Exploring health behaviors, quality of life, and support needs in African-American prostate cancer survivors: a pilot study to support future interventions
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Prostate cancer incidence and mortality rates are highest among African-American men. Comorbidity burden and quality of life (QOL) challenges are also high. Many factors drive these differences; health behaviors are important modifiable contributors. Studies document positive results for lifestyle interventions targeting NHW prostate cancer survivors, but inclusion of African-Americans is limited. We conducted an exploratory mixed-methods study with AAPCS to inform the development of a culturally relevant lifestyle intervention.
Twenty-two AAPCS completed questionnaires and a discussion group on dietary and physical activity patterns, QOL, and unmet needs related to lifestyle changes.
Seventy-five percent of the participants were overweight or obese, 82% had physical activity patterns considered insufficiently active and only 10% did resistance training at least twice weekly in accordance with current survivorship guidelines. Diets were high in saturated fat and sugar, low in fiber, fruit, and vegetable intake. PROMIS-29 scores indicated that AAPCS had worse physical functioning, pain interference, and sexual functioning, but less social isolation compared to the general population. Compared to other prostate cancer survivors, participants reported poorer status on all domains. Qualitative data highlighted barriers to healthy lifestyles including access, knowledge, and skills, as well as motivators including health benefits and building strength to feel more “manly.” Participants shared high interest in programs to exercise, learn about affordable healthy eating, and bring survivors together to discuss survivorship issues.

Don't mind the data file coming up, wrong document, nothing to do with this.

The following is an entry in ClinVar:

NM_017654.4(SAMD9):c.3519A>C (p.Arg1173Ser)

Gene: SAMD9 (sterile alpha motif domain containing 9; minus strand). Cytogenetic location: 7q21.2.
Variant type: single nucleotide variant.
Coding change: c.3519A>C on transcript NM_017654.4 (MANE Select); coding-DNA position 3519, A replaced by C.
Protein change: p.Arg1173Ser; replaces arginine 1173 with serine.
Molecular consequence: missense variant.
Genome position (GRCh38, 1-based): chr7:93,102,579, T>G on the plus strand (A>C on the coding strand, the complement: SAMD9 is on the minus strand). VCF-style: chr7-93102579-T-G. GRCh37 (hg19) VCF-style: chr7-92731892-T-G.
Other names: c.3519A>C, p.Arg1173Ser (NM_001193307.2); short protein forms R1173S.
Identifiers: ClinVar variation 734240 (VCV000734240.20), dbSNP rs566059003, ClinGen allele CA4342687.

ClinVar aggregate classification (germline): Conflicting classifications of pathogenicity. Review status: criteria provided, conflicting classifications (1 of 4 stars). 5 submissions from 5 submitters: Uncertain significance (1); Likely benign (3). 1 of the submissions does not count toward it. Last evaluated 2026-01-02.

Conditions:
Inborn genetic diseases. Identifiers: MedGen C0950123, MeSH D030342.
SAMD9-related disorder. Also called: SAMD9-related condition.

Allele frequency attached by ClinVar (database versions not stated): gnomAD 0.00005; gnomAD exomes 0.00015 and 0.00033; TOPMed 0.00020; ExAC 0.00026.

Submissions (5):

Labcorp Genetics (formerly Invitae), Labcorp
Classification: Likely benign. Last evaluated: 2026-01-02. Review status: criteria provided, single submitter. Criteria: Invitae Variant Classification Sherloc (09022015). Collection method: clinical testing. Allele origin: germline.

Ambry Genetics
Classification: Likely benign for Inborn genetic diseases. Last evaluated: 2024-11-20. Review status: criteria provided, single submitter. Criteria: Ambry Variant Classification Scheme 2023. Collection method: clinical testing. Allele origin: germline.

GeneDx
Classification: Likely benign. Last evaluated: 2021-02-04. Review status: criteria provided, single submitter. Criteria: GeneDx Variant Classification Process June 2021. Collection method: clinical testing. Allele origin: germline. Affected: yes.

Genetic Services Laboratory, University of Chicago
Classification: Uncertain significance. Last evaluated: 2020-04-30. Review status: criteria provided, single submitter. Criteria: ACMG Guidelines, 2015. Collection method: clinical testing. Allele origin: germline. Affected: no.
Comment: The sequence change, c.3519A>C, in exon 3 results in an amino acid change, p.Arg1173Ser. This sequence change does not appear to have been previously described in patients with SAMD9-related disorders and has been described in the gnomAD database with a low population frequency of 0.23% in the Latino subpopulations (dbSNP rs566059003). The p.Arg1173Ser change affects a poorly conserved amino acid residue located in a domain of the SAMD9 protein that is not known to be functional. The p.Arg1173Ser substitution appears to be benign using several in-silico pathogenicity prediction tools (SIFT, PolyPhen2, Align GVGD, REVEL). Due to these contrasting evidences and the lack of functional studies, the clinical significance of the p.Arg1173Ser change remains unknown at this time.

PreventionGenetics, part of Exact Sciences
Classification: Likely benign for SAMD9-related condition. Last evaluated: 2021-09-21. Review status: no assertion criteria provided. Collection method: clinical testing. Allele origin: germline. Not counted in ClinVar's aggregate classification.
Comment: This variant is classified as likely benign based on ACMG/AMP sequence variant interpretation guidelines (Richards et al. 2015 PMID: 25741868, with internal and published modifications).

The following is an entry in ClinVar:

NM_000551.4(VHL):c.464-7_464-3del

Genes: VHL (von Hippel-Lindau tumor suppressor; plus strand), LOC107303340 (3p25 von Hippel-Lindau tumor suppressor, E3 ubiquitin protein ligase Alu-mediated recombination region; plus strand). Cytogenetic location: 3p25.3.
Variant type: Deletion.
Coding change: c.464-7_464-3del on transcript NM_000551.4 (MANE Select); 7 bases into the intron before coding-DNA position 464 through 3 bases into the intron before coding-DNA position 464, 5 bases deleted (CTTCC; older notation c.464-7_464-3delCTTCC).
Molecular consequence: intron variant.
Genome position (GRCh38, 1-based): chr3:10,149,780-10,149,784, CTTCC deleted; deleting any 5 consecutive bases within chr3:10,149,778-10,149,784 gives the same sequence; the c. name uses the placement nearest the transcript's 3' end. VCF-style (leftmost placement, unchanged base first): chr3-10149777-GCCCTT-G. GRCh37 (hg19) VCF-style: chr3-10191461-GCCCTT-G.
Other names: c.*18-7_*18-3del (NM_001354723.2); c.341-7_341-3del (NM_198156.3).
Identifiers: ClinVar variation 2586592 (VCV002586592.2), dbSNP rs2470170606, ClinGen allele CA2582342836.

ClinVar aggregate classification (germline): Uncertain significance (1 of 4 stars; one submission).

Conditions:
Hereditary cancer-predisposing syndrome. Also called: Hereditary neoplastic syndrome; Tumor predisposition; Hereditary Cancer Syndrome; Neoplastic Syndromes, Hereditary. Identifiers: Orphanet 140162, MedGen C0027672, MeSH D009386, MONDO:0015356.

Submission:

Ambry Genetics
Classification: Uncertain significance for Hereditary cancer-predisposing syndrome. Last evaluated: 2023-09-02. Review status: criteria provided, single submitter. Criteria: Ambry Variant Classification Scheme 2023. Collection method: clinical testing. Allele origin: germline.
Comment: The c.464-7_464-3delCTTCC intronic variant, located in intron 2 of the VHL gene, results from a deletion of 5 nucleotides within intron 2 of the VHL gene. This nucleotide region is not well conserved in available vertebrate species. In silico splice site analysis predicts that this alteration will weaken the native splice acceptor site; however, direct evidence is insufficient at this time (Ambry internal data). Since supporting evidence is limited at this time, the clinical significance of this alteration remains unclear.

Lifestyle interventions targeting AAPCS are warranted. To increase impact of these efforts, consideration of environmental, cultural, and survivor contexts will be key.
KeywordsProstate cancer African-American Survivors Quality of life Lifestyle
We want to thank the participants for their valuable time and thoughtful comments.
Financial support was provided by the MCW Cancer Center and the Greater Milwaukee Foundation for this work.
Compliance with ethical standards
All study procedures were approved by the Institutional Review Board at the Medical College of Wisconsin.
Conflict of interest
The authors declare that they have no conflict of interest.
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